SAN LEANDRO -- When her autistic son, William, needed to find some friends to play basketball with, Laura Bradshaw-Ve'e started up a weekly basketball night for children with autism.

Now the mother of two wants to turn her two-bedroom home into a group home for four young people affected by the condition, and she's getting the license to do it.

"I don't want to give my child to someone else to raise," Bradshaw-Ve'e said. "In addition, there's a current need for group homes for autistic children."

To secure money to open the group home and to keep the basketball program up and running, Bradshaw-Ve'e is hosting a fundraising luncheon for her nonprofit organization, Autism Family-Style, on Friday at Montclair Bistro in Oakland. She hopes advocates, attorneys, therapists and public supporters will show up to the event to network and socialize.

Bradshaw-Ve'e is very protective of her 12-year-old son, who she said has low verbal and communication skills and is extremely hard to take out to places other kids go, like stores and amusement parks.

"(Low-functioning autistic children) can't be managed in public," she said. "They yell, they scream, they cry, they run for no reason. They don't understand language. They can't have life and rules explained to them. What they are, are toddlers that get big. It's rough."

William is home-schooled because Bradshaw-Ve'e is afraid that he would get injured in special education classes at a public school. But, she said, William needs exercise and some amount of socialization. So, in 2011, she organized a basketball night in the gymnasium at First Presbyterian Church in San Leandro for kids with the same social deficits. Basketball nights happen every Friday from 5 to 6 p.m. and feature free game lessons and security so the players don't get injured or run off.

"What they love about the gymnasium is they get to run freely," Bradshaw-Ve'e said. "They are completely accepted and get to be around with people who are like themselves. It's a social and recreational activity tied together."

The 10 kids who participate are similarly low-functioning and look forward to the weekly event. William hopes every day is basketball day, Bradshaw-Ve'e said.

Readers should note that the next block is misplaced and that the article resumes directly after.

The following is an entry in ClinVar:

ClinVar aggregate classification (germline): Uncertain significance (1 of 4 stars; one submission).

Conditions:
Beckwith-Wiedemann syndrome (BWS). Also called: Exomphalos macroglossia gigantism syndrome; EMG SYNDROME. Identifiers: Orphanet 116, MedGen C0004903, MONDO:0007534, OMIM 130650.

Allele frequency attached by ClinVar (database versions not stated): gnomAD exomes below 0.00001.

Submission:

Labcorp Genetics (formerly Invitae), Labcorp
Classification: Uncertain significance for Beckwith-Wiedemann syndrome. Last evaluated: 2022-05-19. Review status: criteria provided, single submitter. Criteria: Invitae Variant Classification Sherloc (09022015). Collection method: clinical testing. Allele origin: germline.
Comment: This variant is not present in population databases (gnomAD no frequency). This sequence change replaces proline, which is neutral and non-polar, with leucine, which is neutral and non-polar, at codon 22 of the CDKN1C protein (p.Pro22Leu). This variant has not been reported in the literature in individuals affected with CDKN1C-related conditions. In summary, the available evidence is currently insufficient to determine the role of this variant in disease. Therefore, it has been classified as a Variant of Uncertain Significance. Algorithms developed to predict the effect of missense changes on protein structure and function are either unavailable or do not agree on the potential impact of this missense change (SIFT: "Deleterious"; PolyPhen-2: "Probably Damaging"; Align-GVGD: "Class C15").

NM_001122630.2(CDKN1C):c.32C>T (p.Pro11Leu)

Tammy Jeung's 9-year-old son, Tyler, has learned about the game through the program and is building confidence through playing.

"He has a lot of pride because he knows how to dribble the ball. He runs the drills," said Jeung, whose family lives in Oakland. "One of the things he can do now is shoot from the chest and make the basket. He was so excited when it made it in."

Tyler now gets to share his love for basketball with his brother, who is also a basketball player, and with his dad, who sits on the couch with Tyler as they watch professional basketball games.

Bradshaw-Ve'e will keep game night going and would love for more kids to show up, but she also wants to do more for the kids who participate. She said they need jerseys and accomplishment trophies just like kids in traditional sports programs do. That's where the first part of the money raised at the luncheon will go.

The remainder of the money will be put toward the seed fund for the group home. Bradshaw-Ve'e said she needs about $30,000 to pay staff and expenses before the home even opens.

In the meantime, Bradshaw-Ve'e is populating her website to include home lessons for parents of children who have autism so they can help their kin learn at home.

If You Go:
What: Autism Family-Style luncheon
When: 11:30 a.m. Friday, April 26
Where: Montclair Bistro, 6118 Medau Place, Oakland.
Cost: $30
Purchase tickets: www.autismfamilystyle.org